From: Oleg <email@example.com> To: firstname.lastname@example.org Cc: email@example.com Subject: [Caml-list] Type-indexed heterogeneous collections (Was: Implicits for the masses) Date: Tue, 10 Sep 2019 23:40:16 +0900 Message-ID: <20190910144016.GA1725@Melchior.localnet> (raw) In-Reply-To: <CALdWJ+wpwafYOddNYhTFY5Zz02k4GcWLBmZLGkekuJSMjrdd6Q@mail.gmail.com> > https://github.com/BinaryAnalysisPlatform/bap - the BAP project per se. > ... That is quite a project! And interesting, too. Thank you for letting me know. Now I understand what you mean by ``universe of types actually grew quite large, that large that the linear search in the registry is not an option for us anymore.'' What your message has made it very clear, to me, is that we really need the standard type representation library -- hopefully being part of Stdlib and eventually integrated with the compiler. For one, it is high time we standardized the spelling of the ('a,'b) eq type and its constructor. Mainly, as your message has well demonstrated, an efficient trep is actually non-trivial, and takes lots of experience to design. Incidentally, the situation on Haskell is very similar: Typeable is now well integrated with the compiler. It is quite a popular library. I'd also like to draw attention to truly type-indexed heterogeneous collections where trep is a part of a key rather than a part of a value. To explain what I mean, let's recall the state of the art of heterogeneous collections. Let ('key,'v) coll be an ordinary homogeneous collection (a map, a hashtable, or an associative list) with a look-up function lookup : 'key -> ('key,'v) coll -> 'v option We can turn it into a heterogeneous collection that stores data of various types by using dynamics dyn: an existential that contains the data of some type t along with t trep, the representation of the type t. You have showed a very efficient dyn (which I will keep in mind, thank you). The dyn extraction from_dyn_opt : 'a trep -> dyn -> 'a option checks if the trep given as an argument matches trep stored inside dyn, and if so, returns dyn's value, of the requested type. Related from_dyn : 'a trep -> dyn -> 'a throws an exception on mismatch. The heterogeneous collection is then ('key, dyn) coll, with the look-up operation that is a `composition' of lookup and from_dyn let lookup_het : 'key -> 'a trep -> ('key,dyn) coll -> 'a option = fun key trep coll -> match lookup key coll with | None -> None | Some dyn -> Some (from_dyn trep dyn) I grant the elegance of the implementation and the reuse of the existing collections. What bothers me however is that the 'a trep is a part of the element value (part of dyn) rather a part of the key. The real lookup is done solely on the key, and the trep comparison is used as a verification, just to make sure we found the right dyn. If the code is correct, the check does not fail. Somehow I am always bothered by operations whose results isn't actually used but still have to be done. Wouldn't it be nice if all operations advanced us towards the goal, with no need for looking back and double-checking. Heterogeneous collections, at least, could be designed that way. Here is the gist: type 'key binding = B : 'key * 'a trep * 'a -> 'key binding (a more efficient existential could be designed, following the ideas of your message.) The binding is what its name says: an association of the key, the trep, and the value. The simplest heterogeneous collection, the analogue of association lists, is a list of bindings. type 'key halist = 'key binding list let lookup_hetkey : type a key. key -> a trep -> key halist -> a option = fun key trep coll -> let rec loop : key halist -> a option = function |  -> None | B (key',trep',v) :: t -> match (key=key',teq trep' trep) with | (true,Some Refl) -> Some v | _ -> loop t in loop coll Now both key and trep equally participate in search: the mismatch of trep and trep' is not a failure but an indicator to continue search. The clear drawback is that the shown code uses a linear search -- and we cannot use off-the-shelf Maps or hashtables to speed it up. Still, an adaptation of an extant Hashtable is rather straightforward. In fact, the following file http://okmij.org/ftp/ML/hetcoll.ml shows the implementation of type-indexed heterogeneous hash tables. It is almost the same as Stdlib.Hashtable, but stripped to bare minimum and slightly adjusted. (The biggest adjustment has nothing to do with types; I simply didn't like how resizing was implemented). module type TypedHashedType = sig type t (* key type *) val equal: t -> t -> bool (* key equality *) val hash: t -> 'a trep -> int (* Hash the key and trep *) end module type S = sig type key type t val create: int -> t val clear : t -> unit val add: t -> key -> 'a trep -> 'a -> unit val find_opt: t -> key -> 'a trep -> 'a option val length: t -> int end Although the interface is very minimal, it is enough for registering your types and classes and my canonical functions. Stdlib.Map could likewise be adjusted.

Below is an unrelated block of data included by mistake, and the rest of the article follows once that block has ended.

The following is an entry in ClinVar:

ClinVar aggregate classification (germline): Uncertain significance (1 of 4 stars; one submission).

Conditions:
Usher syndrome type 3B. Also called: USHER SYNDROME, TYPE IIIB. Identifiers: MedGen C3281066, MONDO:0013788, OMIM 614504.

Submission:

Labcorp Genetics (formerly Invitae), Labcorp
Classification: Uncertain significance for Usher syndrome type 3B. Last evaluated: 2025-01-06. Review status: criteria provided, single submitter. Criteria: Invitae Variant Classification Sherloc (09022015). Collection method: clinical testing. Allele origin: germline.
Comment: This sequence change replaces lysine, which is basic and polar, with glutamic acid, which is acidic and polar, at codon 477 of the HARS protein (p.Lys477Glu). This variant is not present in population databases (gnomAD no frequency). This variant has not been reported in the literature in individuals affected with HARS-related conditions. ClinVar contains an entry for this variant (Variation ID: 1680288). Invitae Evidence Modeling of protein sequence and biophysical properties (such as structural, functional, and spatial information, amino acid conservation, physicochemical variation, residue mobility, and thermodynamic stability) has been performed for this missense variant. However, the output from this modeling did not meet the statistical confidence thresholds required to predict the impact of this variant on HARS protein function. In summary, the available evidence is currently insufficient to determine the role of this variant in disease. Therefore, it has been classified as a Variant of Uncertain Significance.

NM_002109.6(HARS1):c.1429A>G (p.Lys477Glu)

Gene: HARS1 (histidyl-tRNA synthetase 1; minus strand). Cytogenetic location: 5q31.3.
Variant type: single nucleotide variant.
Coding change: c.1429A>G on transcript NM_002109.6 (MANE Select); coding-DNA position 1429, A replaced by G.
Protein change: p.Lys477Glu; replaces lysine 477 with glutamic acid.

next prev parent reply index Thread overview: 4+ messages / expand[flat|nested] mbox.gz Atom feed top 2019-09-04 15:25 [Caml-list] Implicits for the masses Oleg 2019-09-04 20:41 ` Ivan Gotovchits 2019-09-10 14:40 ` Oleg [this message] 2019-09-10 19:03 ` [Caml-list] Type-indexed heterogeneous collections (Was: Implicits for the masses) Ivan Gotovchits
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